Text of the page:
Kampala, Uganda | THE INDEPENDENT | Bus owners and drivers have asked government to lift curfew times for buses and also allow buses ply border districts through a standard operating procedure.
The bus drivers and owners were today appearing before the National Economy of Parliament which is scrutinizing the effect of the coronavirus (COVID-19) pandemic on businesses.
Besides the lockdown and non-movement of private and public cars put in place in to stop the spread of COVID-19 by President Yoweri Kaguta Museveni, a curfew still runs from 7 pm to 6.30 am. But the bus drivers and owners say the current curfew times will become a problem in their operations.
According to the chairperson of the bus drivers and owners Nathan Byanyima, operating without reaching the border districts will also affect in-country operations since most of the buses ply from the borders or get the travellers from the border areas of Kisoro, Kitgum, Arua, Bwera, Hoima and Tororo among others.
He says almost half of their income will be interfered with without reaching border districts. Byanyima says they are now seeking engagement with Ministry of Works and the Ministry of Health to see how they can work without posing a threat.
Umaru Ddungu, an official from Swift Safaris who represented buses from the Western region proposes that curfew times should be lifted as bus companies make money by running on a 24-hour service. He says it will be impossible to operate a bus service which is limited by time. He reasoned that 80 percent of bus operations are in night.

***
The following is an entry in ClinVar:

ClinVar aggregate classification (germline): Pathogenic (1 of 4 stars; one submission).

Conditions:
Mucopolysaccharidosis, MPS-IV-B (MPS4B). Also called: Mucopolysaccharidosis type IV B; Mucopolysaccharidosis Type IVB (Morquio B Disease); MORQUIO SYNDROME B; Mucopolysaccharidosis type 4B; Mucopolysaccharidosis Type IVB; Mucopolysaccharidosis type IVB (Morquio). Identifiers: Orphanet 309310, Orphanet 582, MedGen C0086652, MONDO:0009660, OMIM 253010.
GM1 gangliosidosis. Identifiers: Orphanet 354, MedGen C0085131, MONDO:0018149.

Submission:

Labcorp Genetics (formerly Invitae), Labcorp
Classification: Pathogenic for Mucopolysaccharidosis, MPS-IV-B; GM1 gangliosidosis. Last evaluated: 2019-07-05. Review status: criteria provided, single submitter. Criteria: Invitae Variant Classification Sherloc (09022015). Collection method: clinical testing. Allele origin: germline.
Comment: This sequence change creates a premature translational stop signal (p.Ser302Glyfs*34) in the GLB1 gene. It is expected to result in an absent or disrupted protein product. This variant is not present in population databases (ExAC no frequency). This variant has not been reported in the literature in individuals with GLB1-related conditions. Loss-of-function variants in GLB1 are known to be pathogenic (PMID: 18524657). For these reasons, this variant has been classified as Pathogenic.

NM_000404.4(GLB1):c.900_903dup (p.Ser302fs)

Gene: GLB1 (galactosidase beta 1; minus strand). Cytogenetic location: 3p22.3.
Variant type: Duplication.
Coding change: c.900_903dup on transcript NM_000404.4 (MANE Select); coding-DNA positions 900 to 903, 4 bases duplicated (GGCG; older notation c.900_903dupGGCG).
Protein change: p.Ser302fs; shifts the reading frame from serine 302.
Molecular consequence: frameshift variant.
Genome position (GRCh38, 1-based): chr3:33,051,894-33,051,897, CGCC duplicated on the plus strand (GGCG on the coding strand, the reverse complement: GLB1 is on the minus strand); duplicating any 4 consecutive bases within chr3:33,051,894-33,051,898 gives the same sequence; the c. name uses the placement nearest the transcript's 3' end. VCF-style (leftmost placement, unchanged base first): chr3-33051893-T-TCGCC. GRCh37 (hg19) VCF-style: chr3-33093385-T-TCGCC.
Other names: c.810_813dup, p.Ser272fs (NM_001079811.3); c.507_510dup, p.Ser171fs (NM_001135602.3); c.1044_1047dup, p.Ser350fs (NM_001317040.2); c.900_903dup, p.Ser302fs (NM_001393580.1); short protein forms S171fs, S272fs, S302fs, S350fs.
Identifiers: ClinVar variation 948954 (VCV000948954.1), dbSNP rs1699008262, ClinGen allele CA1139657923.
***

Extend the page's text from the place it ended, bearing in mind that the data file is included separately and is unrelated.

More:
The bus drivers say that the bus sector which employs up to 12,000 people have been hardly hit by the lockdown saying they have been meeting operational costs like rent, interest for loans they acquired to buy buses, pending payments to suppliers of tyres and fuel and spare parts, and they continue to pay taxes and other fees.
Byanyima says they are now stranded as bus companies and wondering what they should do or if governemnt will help them.
In their proposals to the government to revive the buses, they want a waiver of interest in bank loans, a capitalization fund for bus drivers, suspension of payment of all government levies among others. The bus companies have also agreed to transport only half the number of people they usually take and charge an extra 15,000 and 20,000 Shillings depending on the distances.
Syda Bbumba, the committee chairperson says they will examine the presentation of the bus owners, and make recommendations to Parliament. Public transport is expected to resume on June 4, when the government provide masks to all Ugandans.